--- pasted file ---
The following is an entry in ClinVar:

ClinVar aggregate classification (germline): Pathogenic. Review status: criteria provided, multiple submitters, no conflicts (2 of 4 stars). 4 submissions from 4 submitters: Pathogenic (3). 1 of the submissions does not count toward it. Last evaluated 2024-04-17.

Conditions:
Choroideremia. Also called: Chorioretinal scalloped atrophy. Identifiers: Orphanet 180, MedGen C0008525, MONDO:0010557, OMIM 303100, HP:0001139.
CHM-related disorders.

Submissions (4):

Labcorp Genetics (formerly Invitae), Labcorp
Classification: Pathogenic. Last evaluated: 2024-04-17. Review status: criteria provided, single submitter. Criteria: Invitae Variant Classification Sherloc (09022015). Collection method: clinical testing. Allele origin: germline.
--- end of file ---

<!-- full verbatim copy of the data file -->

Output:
The following is an entry in ClinVar:

ClinVar aggregate classification (germline): Pathogenic. Review status: criteria provided, multiple submitters, no conflicts (2 of 4 stars). 4 submissions from 4 submitters: Pathogenic (3). 1 of the submissions does not count toward it. Last evaluated 2024-04-17.

Conditions:
Choroideremia. Also called: Chorioretinal scalloped atrophy. Identifiers: Orphanet 180, MedGen C0008525, MONDO:0010557, OMIM 303100, HP:0001139.
CHM-related disorders.

Submissions (4):

Labcorp Genetics (formerly Invitae), Labcorp
Classification: Pathogenic. Last evaluated: 2024-04-17. Review status: criteria provided, single submitter. Criteria: Invitae Variant Classification Sherloc (09022015). Collection method: clinical testing. Allele origin: germline.